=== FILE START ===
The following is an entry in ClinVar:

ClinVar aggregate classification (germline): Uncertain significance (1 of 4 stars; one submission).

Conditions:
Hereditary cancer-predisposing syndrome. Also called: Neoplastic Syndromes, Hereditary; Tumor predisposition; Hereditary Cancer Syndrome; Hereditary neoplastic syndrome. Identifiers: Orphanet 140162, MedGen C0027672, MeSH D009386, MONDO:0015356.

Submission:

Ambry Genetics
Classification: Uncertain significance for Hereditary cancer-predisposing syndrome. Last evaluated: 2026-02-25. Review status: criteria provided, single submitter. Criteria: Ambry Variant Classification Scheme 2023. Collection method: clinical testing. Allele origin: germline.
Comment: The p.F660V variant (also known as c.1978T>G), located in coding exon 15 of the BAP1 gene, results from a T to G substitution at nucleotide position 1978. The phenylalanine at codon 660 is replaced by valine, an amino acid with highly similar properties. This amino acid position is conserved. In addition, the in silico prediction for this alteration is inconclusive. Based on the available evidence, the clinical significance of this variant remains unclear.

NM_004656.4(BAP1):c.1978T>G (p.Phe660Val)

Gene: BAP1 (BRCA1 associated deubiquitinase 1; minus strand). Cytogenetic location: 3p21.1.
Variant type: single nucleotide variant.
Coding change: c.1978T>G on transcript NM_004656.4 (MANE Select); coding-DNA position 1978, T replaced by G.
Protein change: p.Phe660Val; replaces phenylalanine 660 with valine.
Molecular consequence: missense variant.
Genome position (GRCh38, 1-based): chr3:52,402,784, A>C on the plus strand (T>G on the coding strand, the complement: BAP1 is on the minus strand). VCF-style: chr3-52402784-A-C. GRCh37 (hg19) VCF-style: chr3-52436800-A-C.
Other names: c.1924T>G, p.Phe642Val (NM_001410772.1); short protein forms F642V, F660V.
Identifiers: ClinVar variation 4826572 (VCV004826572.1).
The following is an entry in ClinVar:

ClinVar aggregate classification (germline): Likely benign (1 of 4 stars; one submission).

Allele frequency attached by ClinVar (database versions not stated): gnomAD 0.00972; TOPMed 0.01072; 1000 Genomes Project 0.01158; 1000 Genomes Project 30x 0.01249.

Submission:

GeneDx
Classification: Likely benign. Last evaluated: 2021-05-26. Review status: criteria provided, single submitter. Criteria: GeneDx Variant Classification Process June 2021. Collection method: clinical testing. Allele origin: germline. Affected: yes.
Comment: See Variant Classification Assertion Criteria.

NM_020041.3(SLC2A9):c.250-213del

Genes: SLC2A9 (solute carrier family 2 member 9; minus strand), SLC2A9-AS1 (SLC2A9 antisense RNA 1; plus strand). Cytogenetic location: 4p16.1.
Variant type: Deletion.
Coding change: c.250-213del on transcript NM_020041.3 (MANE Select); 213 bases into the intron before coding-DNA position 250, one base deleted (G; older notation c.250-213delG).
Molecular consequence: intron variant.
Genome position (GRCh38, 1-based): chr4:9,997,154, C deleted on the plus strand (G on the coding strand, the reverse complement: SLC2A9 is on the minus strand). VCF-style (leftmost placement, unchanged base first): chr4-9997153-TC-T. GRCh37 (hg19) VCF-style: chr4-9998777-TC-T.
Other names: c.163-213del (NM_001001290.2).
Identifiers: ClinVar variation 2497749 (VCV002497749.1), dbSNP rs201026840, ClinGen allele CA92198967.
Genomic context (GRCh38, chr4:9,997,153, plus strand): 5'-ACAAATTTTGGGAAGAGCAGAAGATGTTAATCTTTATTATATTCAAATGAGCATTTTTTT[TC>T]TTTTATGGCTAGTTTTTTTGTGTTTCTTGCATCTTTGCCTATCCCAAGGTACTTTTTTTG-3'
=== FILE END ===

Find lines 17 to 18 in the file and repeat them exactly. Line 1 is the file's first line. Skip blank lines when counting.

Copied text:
Identifiers: ClinVar variation 4826572 (VCV004826572.1).
The following is an entry in ClinVar: